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Zika Fears Grow With Abortion Rules

Some health experts worry that the expected spread of Zika in the United States this summer, combined with tough new restrictions on abortion, could put pregnant women in a ethical quandary.

Some health experts worry that the expected spread of Zika in the United States this summer, combined with tough new restrictions on abortion, could put pregnant women in a ethical quandary.

While the disease caused by the Zika virus doesn't do much more than feel like a killer case of the flu, pregnant women are at risk for microcephaly, a birth defect that causes babies to be born with smaller heads and cognitive difficulties. Brazil has reported more than 2,500 such births linked to Zika already.

Pregnant women who have been bitten by a Zika-carrying mosquito test positive for the virus in their second trimester of their pregnancy. But microcephaly only becomes evident in the third trimester of pregnancy. Many states now prohibit abortions during this later time frame, while others make it extremely difficult at all.

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In fact, the states with the strictest laws are also those in the "Zika belt" where the disease-carrying mosquito Aedes aegypti is plentiful.

"Were going to have a summer that is full of strife over abortion," said Arthur Caplan, professor of bioethics at the New York University School of Law. "Zika may bring the issue of fetal late detection of abnormality back into the debate."

The Supreme Court recently heard a challenge to a Texas law requiring doctors performing abortions to have privileges in nearby hospitals. If the court holds the law, it could leave Texas women with a single abortion clinic. Similar laws are on the books in Alabama and Mississippi, and awaiting signatures by governors in Indiana, Florida and South Carolina.

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Those states are the same ones where the Aedes mosquitoes that carry Zika are expected to be most common this summer, according to a recent study in PLOS Currents by meteorologists at the National Center for Atmospheric Research The scientists used weather predictions to plot the spread of Aedes and found cities like Miami, New Orleans, Mobile and Houston have the greatest risk of Zika. This year's strong El Nino weather system could also mean a warmer summer, the kind that mosquitoes thrive in.

"There's no question that as soon as we see people being bitten by mosquitos and worrying that they are infected, they will realize that there options have been restricted," said Alta Charo, professor of law and bioethics at the University of Wisconsin. "Poor women in the south are going to be in a terrible position."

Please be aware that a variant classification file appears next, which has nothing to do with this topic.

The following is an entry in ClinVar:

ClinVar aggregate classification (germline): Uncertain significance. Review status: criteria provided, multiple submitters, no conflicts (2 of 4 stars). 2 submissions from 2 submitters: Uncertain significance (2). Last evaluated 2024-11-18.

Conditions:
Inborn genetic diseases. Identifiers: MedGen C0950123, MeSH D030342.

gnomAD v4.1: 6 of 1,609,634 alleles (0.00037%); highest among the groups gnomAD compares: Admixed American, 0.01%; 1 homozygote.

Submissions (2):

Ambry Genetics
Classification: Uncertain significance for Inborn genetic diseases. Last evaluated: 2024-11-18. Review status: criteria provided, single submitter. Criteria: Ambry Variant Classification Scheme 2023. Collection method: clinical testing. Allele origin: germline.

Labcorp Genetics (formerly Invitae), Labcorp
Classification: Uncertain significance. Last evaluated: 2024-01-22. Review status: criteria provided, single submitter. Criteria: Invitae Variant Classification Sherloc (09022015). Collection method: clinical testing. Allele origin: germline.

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In February, the Centers for Disease Control reported on the cases of nine pregnant women who have tested positive for the Zika virus.

Two of them had abortions in recent months, while two others have suffered miscarriages. One woman gave birth to an infant with serious birth defects, while two others delivered healthy infants. Two are still pregnant.

In some Latin American countries where Zika is rapidly spreading and which completely outlaw abortions, women are turning to abortion pills available from online pharmacies, according to the Washington Post.

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In the United States, Caplan said that women who find themselves infected with Zika will likely keep quiet about it in states where abortions are restricted or difficult to obtain.

"There will women who say I'm pregnant, I've got Zika and I'm going to end this pregnancy," Caplan said. "There may be some public discussion, but they won't make an issue out of it. They will be driving further, while some may be in places where they can't get to where they want to go."

Dr. Tom Frieden, director of the Centers for Disease Control and Prevention (CDC), told Discovery News that "2015 was a very active year for protecting Americans." Indeed, there were plenty of crises and near-crises that threatened our health. Here's a sampling of six scares from 2015. In the meantime, the World Health Organization has already

issued a list of the top diseases on its watchlist

for 2016. For the second year, Ebola dominated global health issues. At the CDC, over 4,000 staff members, or 20 percent of the staff, worked on curtailing the outbreak, Frieden said. "The thing that is least well understood about Ebola is how close it became to a global catastrophe," Frieden said. "It could have been widespread in Africa for years, and it would have killed people not just from Ebola, but because health systems stop functioning." In fact, in Guinea,